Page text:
DALLAS - Anyone watching television from now until Tuesday in Texas won't be able to miss them: political ads in the Republican U.S. Senate runoff between Lieutenant Governor David Dewhurst and former Texas Solicitor General Ted Cruz.

The campaigns are airing ads, but so are groups called super PACs, which run independently from the candidates.

One of them, the Texas Conservatives Fund, which supports Dewhurst, runs an ad attacking Cruz's representation of a controversial client.

Some of the claims are true, but some are misleading.

The Texas Conservatives Fund ad features the emotional testimonial of a Pennsylvania mother, Sandy Fonzo, whose teenage son got in trouble with the law.

Corrupt judges put my son in a for-profit juvenile detention center to make millions of dollars, she says in the ad.

That's true.

Her son, who later committed suicide, was among juveniles ordered to privately-run detention centers by two judges convicted of accepting kickbacks from the builder of the centers.

Ted Cruz had nothing to do with the criminal cases.

He later represented the builder in the appeal of a civil court ruling that the builder's insurance company didn't have to pay damages rising from the criminal case.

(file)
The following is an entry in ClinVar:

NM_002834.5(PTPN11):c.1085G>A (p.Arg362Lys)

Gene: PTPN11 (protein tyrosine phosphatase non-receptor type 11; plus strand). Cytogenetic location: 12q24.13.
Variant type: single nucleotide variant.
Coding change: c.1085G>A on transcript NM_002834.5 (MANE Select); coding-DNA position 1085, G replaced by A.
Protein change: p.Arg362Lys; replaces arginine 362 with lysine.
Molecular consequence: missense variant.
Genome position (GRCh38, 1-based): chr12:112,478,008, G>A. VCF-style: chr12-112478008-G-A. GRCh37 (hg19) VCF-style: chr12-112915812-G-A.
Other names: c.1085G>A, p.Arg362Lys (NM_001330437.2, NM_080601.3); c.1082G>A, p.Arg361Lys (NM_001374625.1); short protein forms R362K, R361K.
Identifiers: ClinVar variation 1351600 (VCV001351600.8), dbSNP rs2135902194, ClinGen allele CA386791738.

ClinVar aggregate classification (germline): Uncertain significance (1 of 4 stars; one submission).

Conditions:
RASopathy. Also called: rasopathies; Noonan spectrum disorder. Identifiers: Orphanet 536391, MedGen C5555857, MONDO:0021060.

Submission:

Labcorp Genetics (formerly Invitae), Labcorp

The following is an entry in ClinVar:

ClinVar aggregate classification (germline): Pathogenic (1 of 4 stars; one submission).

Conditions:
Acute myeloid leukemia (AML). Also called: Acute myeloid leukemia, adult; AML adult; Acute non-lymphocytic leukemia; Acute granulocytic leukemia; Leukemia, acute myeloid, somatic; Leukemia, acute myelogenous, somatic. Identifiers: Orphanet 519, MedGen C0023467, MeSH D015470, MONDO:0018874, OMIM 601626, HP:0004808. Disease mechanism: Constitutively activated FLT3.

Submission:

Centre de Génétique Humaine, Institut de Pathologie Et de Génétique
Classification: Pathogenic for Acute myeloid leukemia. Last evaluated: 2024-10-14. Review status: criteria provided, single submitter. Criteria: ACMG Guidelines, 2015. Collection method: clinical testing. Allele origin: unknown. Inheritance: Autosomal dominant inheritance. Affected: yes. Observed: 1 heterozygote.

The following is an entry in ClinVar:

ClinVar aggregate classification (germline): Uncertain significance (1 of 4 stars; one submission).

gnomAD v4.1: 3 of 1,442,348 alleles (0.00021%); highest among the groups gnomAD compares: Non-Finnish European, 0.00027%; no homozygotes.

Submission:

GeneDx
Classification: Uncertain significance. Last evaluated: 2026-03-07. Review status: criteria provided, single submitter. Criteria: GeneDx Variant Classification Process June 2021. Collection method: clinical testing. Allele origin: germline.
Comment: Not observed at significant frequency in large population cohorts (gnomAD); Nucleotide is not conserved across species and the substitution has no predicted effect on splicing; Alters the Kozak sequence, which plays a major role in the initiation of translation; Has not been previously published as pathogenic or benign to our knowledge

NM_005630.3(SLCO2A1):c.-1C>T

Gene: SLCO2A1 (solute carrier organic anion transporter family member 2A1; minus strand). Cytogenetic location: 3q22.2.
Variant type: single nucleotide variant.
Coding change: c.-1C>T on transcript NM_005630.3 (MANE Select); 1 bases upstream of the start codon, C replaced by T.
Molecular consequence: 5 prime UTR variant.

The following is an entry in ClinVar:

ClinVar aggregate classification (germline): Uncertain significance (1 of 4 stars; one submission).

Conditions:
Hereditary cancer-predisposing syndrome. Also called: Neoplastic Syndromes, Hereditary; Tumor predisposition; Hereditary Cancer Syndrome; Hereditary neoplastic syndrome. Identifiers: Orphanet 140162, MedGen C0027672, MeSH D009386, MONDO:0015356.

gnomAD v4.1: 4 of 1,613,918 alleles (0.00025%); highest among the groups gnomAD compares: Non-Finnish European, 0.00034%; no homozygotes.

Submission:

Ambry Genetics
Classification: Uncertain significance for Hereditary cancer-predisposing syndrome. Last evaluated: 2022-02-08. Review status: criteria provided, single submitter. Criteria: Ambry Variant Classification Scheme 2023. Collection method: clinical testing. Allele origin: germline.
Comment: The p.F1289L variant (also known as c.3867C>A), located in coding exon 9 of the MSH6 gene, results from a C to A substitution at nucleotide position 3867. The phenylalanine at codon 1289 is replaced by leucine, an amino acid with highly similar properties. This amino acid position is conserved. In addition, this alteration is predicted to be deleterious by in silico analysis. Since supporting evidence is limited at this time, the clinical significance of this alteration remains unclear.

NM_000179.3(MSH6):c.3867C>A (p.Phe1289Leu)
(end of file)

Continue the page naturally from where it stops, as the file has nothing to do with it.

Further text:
Ted Cruz says that his client should not have to pay -- that the IRS was the victim, and not the kids here, Fonzo says in the ad.

That's true, since technically, the builder pleaded guilty for not reporting tax fraud.

But the ad is misleading by implying Cruz is connected to the criminal case that ended before his involvement.

Ted Cruz should be absolutely ashamed of himself, Fonzo concludes in the ad.

Not so fast.

Even Dewhurst agrees everyone deserves a lawyer in court, and Cruz is entitled to make a living. But as Cruz touts conservative causes he's proudly represented in court, this super PAC ad cites a controversial case he hasn't mentioned, which is also part of his record.

GOP runoff voters Tuesday will get to judge.


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